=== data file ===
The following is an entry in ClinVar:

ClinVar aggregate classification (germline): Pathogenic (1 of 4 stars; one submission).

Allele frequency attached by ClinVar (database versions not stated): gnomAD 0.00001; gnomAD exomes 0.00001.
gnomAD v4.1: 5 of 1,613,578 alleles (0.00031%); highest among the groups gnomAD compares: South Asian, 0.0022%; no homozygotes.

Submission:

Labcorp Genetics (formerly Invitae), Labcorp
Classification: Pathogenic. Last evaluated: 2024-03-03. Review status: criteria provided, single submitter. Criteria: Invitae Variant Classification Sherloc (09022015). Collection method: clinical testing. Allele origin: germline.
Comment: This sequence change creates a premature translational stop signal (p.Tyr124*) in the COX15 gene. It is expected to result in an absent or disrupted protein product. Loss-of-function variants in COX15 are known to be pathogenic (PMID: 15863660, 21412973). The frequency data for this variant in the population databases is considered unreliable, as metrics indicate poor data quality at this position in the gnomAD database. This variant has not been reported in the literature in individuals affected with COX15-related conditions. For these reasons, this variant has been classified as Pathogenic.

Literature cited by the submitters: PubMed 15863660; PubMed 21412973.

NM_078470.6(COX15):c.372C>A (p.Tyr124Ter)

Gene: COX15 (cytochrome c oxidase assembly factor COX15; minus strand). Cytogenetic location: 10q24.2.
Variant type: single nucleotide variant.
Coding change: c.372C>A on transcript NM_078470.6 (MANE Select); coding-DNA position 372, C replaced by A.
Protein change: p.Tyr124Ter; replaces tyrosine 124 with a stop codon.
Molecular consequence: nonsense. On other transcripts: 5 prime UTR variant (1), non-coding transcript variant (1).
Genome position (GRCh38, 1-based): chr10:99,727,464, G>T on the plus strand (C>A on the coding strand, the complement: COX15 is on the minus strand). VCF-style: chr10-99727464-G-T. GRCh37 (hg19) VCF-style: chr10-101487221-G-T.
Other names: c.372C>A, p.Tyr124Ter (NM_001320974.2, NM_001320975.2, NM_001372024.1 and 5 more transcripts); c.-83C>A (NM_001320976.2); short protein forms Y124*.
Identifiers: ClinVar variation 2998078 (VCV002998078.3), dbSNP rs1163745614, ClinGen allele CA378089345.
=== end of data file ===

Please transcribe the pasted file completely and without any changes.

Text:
The following is an entry in ClinVar:

ClinVar aggregate classification (germline): Pathogenic (1 of 4 stars; one submission).

Allele frequency attached by ClinVar (database versions not stated): gnomAD 0.00001; gnomAD exomes 0.00001.
gnomAD v4.1: 5 of 1,613,578 alleles (0.00031%); highest among the groups gnomAD compares: South Asian, 0.0022%; no homozygotes.

Submission:

Labcorp Genetics (formerly Invitae), Labcorp
Classification: Pathogenic. Last evaluated: 2024-03-03. Review status: criteria provided, single submitter. Criteria: Invitae Variant Classification Sherloc (09022015). Collection method: clinical testing. Allele origin: germline.
Comment: This sequence change creates a premature translational stop signal (p.Tyr124*) in the COX15 gene. It is expected to result in an absent or disrupted protein product. Loss-of-function variants in COX15 are known to be pathogenic (PMID: 15863660, 21412973). The frequency data for this variant in the population databases is considered unreliable, as metrics indicate poor data quality at this position in the gnomAD database. This variant has not been reported in the literature in individuals affected with COX15-related conditions. For these reasons, this variant has been classified as Pathogenic.

Literature cited by the submitters: PubMed 15863660; PubMed 21412973.

NM_078470.6(COX15):c.372C>A (p.Tyr124Ter)

Gene: COX15 (cytochrome c oxidase assembly factor COX15; minus strand). Cytogenetic location: 10q24.2.
Variant type: single nucleotide variant.
Coding change: c.372C>A on transcript NM_078470.6 (MANE Select); coding-DNA position 372, C replaced by A.
Protein change: p.Tyr124Ter; replaces tyrosine 124 with a stop codon.
Molecular consequence: nonsense. On other transcripts: 5 prime UTR variant (1), non-coding transcript variant (1).
Genome position (GRCh38, 1-based): chr10:99,727,464, G>T on the plus strand (C>A on the coding strand, the complement: COX15 is on the minus strand). VCF-style: chr10-99727464-G-T. GRCh37 (hg19) VCF-style: chr10-101487221-G-T.
Other names: c.372C>A, p.Tyr124Ter (NM_001320974.2, NM_001320975.2, NM_001372024.1 and 5 more transcripts); c.-83C>A (NM_001320976.2); short protein forms Y124*.
Identifiers: ClinVar variation 2998078 (VCV002998078.3), dbSNP rs1163745614, ClinGen allele CA378089345.